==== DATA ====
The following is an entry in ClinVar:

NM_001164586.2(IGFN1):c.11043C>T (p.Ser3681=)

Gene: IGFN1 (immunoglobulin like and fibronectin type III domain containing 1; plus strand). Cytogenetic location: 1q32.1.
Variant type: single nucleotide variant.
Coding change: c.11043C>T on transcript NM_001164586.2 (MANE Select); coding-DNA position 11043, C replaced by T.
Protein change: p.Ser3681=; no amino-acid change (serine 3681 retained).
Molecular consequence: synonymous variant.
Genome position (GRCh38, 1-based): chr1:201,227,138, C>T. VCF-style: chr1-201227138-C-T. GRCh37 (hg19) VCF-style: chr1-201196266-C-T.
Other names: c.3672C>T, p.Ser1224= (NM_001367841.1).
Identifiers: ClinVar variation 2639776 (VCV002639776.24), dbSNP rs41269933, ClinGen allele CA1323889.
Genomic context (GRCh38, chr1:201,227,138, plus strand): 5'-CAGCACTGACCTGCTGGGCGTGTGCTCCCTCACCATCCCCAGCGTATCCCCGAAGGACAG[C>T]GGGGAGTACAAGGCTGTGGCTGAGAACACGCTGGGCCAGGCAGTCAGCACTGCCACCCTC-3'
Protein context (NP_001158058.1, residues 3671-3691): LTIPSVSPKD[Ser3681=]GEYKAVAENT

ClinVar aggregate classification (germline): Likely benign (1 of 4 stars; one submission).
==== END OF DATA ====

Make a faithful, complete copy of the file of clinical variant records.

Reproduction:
The following is an entry in ClinVar:

NM_001164586.2(IGFN1):c.11043C>T (p.Ser3681=)

Gene: IGFN1 (immunoglobulin like and fibronectin type III domain containing 1; plus strand). Cytogenetic location: 1q32.1.
Variant type: single nucleotide variant.
Coding change: c.11043C>T on transcript NM_001164586.2 (MANE Select); coding-DNA position 11043, C replaced by T.
Protein change: p.Ser3681=; no amino-acid change (serine 3681 retained).
Molecular consequence: synonymous variant.
Genome position (GRCh38, 1-based): chr1:201,227,138, C>T. VCF-style: chr1-201227138-C-T. GRCh37 (hg19) VCF-style: chr1-201196266-C-T.
Other names: c.3672C>T, p.Ser1224= (NM_001367841.1).
Identifiers: ClinVar variation 2639776 (VCV002639776.24), dbSNP rs41269933, ClinGen allele CA1323889.
Genomic context (GRCh38, chr1:201,227,138, plus strand): 5'-CAGCACTGACCTGCTGGGCGTGTGCTCCCTCACCATCCCCAGCGTATCCCCGAAGGACAG[C>T]GGGGAGTACAAGGCTGTGGCTGAGAACACGCTGGGCCAGGCAGTCAGCACTGCCACCCTC-3'
Protein context (NP_001158058.1, residues 3671-3691): LTIPSVSPKD[Ser3681=]GEYKAVAENT

ClinVar aggregate classification (germline): Likely benign (1 of 4 stars; one submission).